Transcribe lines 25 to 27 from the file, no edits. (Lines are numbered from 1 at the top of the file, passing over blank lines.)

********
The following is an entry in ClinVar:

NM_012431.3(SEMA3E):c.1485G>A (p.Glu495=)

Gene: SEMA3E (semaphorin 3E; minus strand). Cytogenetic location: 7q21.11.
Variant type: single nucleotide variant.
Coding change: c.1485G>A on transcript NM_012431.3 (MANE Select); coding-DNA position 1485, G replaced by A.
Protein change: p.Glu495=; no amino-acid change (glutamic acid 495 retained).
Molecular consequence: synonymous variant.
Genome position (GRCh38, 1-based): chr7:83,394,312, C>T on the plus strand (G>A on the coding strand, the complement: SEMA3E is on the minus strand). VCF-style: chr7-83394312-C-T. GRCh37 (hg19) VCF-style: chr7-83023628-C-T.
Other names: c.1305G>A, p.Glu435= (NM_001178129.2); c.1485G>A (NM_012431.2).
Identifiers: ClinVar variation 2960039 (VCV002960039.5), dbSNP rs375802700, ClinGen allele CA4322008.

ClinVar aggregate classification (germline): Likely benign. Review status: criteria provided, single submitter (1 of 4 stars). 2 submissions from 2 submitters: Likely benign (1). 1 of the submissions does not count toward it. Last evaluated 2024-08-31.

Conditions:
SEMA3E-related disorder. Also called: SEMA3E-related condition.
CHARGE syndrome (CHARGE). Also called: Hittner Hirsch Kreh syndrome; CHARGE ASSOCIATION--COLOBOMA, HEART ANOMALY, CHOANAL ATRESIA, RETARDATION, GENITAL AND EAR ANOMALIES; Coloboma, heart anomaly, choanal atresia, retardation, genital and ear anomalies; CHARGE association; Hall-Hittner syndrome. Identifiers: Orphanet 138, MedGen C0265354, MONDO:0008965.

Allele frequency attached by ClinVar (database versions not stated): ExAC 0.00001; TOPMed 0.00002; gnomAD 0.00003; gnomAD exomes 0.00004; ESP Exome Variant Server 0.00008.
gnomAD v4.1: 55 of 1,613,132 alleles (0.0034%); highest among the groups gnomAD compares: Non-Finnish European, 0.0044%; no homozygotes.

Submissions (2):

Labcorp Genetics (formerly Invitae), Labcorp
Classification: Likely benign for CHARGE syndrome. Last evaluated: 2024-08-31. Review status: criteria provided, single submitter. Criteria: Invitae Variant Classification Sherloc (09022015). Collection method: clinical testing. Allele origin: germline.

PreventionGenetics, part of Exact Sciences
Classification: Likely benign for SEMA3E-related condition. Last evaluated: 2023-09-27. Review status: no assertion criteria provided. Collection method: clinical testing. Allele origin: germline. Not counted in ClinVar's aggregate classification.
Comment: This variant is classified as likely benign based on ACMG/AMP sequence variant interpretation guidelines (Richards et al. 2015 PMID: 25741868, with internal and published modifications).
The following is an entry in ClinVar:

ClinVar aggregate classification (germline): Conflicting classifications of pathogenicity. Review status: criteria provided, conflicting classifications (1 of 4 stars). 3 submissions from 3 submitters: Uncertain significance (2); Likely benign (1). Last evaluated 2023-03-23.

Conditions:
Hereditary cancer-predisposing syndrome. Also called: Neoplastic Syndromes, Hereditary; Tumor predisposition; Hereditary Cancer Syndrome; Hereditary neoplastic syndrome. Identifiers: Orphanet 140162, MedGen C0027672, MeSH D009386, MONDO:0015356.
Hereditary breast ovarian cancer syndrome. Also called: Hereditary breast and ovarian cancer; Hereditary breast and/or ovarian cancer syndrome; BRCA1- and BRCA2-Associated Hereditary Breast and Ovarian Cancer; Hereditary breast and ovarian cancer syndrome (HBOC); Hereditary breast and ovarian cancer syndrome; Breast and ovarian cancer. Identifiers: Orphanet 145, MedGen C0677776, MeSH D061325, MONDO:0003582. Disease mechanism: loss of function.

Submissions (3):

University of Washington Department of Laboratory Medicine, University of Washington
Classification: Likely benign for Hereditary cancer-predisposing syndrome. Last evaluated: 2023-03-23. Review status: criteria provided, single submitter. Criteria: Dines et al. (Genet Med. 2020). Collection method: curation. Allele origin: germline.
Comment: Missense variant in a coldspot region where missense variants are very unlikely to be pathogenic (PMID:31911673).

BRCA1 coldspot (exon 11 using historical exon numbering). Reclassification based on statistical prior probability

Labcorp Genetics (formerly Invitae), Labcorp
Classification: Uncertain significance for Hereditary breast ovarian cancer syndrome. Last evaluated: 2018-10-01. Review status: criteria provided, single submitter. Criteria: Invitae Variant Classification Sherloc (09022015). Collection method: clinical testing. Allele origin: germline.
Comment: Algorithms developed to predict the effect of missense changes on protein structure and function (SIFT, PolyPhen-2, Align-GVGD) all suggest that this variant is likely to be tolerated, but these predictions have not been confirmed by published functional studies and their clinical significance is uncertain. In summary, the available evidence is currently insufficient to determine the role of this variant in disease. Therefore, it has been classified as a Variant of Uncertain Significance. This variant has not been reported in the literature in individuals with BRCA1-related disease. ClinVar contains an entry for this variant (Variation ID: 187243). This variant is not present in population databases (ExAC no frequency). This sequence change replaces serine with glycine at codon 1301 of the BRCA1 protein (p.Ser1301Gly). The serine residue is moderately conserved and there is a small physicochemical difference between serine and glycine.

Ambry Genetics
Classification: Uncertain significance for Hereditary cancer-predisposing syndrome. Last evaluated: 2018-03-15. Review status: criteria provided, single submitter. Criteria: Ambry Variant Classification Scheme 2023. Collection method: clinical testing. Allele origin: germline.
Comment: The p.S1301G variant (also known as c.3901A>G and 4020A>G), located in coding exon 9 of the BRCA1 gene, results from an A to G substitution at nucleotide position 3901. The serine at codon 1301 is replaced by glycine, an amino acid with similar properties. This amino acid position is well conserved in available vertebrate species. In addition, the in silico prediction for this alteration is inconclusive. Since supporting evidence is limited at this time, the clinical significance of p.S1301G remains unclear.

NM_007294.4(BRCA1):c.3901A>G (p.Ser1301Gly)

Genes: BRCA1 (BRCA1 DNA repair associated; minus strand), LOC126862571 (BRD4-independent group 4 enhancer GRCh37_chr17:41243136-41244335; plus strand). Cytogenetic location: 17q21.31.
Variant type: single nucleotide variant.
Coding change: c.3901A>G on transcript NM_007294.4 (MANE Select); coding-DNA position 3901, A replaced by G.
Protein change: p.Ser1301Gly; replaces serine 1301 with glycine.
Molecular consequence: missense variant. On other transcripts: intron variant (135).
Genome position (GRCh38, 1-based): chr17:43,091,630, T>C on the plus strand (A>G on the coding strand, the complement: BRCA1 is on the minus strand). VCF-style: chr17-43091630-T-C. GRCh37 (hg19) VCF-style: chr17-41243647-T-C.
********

Conditions:
Hereditary cancer-predisposing syndrome. Also called: Neoplastic Syndromes, Hereditary; Tumor predisposition; Hereditary Cancer Syndrome; Hereditary neoplastic syndrome. Identifiers: Orphanet 140162, MedGen C0027672, MeSH D009386, MONDO:0015356.
Hereditary breast ovarian cancer syndrome. Also called: Hereditary breast and ovarian cancer; Hereditary breast and/or ovarian cancer syndrome; BRCA1- and BRCA2-Associated Hereditary Breast and Ovarian Cancer; Hereditary breast and ovarian cancer syndrome (HBOC); Hereditary breast and ovarian cancer syndrome; Breast and ovarian cancer. Identifiers: Orphanet 145, MedGen C0677776, MeSH D061325, MONDO:0003582. Disease mechanism: loss of function.